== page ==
You know how, when you’re little, you hear somebody say something once and, no matter how incredibly wrong that thing is, you believed it wholeheartedly? For example, when I was in the fourth grade, one of my friends “informed” me that babies were made by the mommy and daddy running around their bed naked. Yeah. And for literal years I honestly thought that was how babies were made. Even when I was old enough to think, “Huh, that doesn’t really make a whole lot of sense,” I couldn’t be convinced otherwise… Well, until one fateful day in health class when they showed us a video chronicling the life of a baby from conception to birth. That… changed things. *shudder*
Anyway, that was also what happened for me when it came to the “self-publishing vs. traditional publishing” argument. Thankfully, this misconception didn’t have anything to do with running around a bed naked–I mean, can you imagine?–but it was the same basic premise. At some point in my life, someone told me that self-published authors weren’t legitimate and that self-publishing was a waste of money, and for me that was that. I didn’t research it. I didn’t question it. Someone–apparently someone inconsequential, since I don’t even remember who it was–told me their opinion, I took it as fact, and since then I’ve been proudly boasting about how I’m going to traditionally publish my novel.
… That is, until today.
Or, I guess, my mind was technically changed a couple of days ago. Lately, I’ve been watching a lot of videos by author Jenna Moreci. She posts hilarious (and very helpful) vlogs on YouTube about how to write a novel, and while I had been under the impression that I knew all there was to know about writing… Well, now I know how wrong I was. Especially when it came to le age-old debate.
Now, this isn’t me saying that I know for sure I’m going to self-publish, because God only knows that I’m about as indecisive as my dog is when he’s trying to decide where in the yard to pee (“It’s all grass! Just pick a place and squat!” But I digress). However, I do now realize that both options have their pros and cons. One isn’t inherently better than the other, and different situations may merit different decisions to be made. The thing is, now I don’t know what I should do, and that freaking terrifies me. On the one hand, I do think that my goals for my series would be better suited toward self-publishing. I’d really like to involve people like fan artists and other creative-type people in my journey, something that I think may be inhibited by traditional publishing. But on the other hand, I don’t have a very big following… anywhere. I mean, quite a few people followed this blog after my last post (Hi! Hello! So nice to meet all of you!), which is freaking awesome, but even then, that just brings my following up to a grand total of 16. And 16 people, unfortunately, does not a fan base make. Especially when about 6 or more of those 16 people are related to me. Hi mom.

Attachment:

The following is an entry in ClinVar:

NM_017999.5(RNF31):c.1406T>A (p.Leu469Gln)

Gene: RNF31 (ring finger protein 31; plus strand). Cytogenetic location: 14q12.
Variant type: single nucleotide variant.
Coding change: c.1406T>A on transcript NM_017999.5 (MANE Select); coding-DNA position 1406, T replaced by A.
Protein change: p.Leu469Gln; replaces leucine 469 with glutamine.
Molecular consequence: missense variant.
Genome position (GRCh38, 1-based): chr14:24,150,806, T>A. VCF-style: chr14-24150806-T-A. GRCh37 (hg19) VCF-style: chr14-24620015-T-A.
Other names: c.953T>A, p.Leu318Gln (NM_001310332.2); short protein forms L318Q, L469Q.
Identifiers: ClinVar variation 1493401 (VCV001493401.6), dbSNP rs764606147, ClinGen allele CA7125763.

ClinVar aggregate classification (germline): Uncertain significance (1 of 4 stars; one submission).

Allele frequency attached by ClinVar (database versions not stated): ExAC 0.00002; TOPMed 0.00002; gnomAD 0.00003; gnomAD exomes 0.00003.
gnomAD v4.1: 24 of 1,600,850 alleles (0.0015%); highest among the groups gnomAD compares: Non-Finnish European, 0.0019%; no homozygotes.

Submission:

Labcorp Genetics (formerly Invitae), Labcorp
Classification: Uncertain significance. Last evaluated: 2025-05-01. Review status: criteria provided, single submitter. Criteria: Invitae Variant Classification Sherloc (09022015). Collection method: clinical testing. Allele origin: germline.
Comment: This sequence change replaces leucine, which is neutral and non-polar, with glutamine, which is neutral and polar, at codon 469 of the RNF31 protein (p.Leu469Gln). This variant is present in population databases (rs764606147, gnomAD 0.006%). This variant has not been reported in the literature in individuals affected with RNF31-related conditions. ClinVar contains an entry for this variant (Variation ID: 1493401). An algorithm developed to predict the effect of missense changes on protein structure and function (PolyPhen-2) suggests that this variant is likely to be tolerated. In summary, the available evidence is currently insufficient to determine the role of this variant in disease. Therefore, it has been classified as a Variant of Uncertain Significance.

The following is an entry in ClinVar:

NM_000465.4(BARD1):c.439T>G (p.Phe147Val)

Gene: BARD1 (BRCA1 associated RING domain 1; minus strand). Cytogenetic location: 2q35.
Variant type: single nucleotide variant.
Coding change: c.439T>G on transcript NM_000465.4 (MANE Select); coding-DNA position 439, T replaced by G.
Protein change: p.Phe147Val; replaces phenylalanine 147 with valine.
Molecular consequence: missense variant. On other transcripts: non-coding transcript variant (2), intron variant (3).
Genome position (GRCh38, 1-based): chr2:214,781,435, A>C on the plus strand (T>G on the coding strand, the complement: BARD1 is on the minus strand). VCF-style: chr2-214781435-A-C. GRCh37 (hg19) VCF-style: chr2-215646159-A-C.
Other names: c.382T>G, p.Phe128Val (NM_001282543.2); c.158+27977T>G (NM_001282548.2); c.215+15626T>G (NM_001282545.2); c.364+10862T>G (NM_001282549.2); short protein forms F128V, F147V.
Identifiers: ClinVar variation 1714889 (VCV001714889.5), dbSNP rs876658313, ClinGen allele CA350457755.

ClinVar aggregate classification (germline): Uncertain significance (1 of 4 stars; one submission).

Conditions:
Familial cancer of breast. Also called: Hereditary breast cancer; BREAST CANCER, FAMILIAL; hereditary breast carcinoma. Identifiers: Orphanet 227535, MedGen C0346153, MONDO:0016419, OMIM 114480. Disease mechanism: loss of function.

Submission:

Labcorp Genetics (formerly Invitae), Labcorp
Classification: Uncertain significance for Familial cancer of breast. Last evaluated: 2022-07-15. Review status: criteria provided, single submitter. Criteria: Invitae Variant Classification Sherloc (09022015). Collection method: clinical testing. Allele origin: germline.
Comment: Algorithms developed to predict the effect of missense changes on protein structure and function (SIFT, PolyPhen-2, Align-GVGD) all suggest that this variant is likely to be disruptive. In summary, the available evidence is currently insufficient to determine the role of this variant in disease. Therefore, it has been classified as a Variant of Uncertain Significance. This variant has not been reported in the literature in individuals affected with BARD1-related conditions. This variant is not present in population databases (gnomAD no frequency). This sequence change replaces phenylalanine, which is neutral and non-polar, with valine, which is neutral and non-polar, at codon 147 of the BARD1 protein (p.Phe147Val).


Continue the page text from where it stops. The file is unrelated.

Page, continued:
I guess I’m really going to have to weigh the pros and cons here, which means this is probably part one of what’s sure to be a turmoil-filled series of posts in which I slowly sink further and further into insanity and despair–So, awful for me, but fun for you to watch!
Thankfully, at least, I’m not at the point where I have to have this decided one-hundred percent. I still have to finish this rewrite, and edit it, and have my betas read it, and then edit it again, and then possibly get it professionally edited… Welp, at least I’m not going to run out of blogging fodder anytime soon! For now, all you new followers (and my loyal followers since day one), let me know in the comments what your opinions are on self vs. traditional publishing. Which one do you think is better? Is either better? What’s your experience with either? I’d genuinely like to know!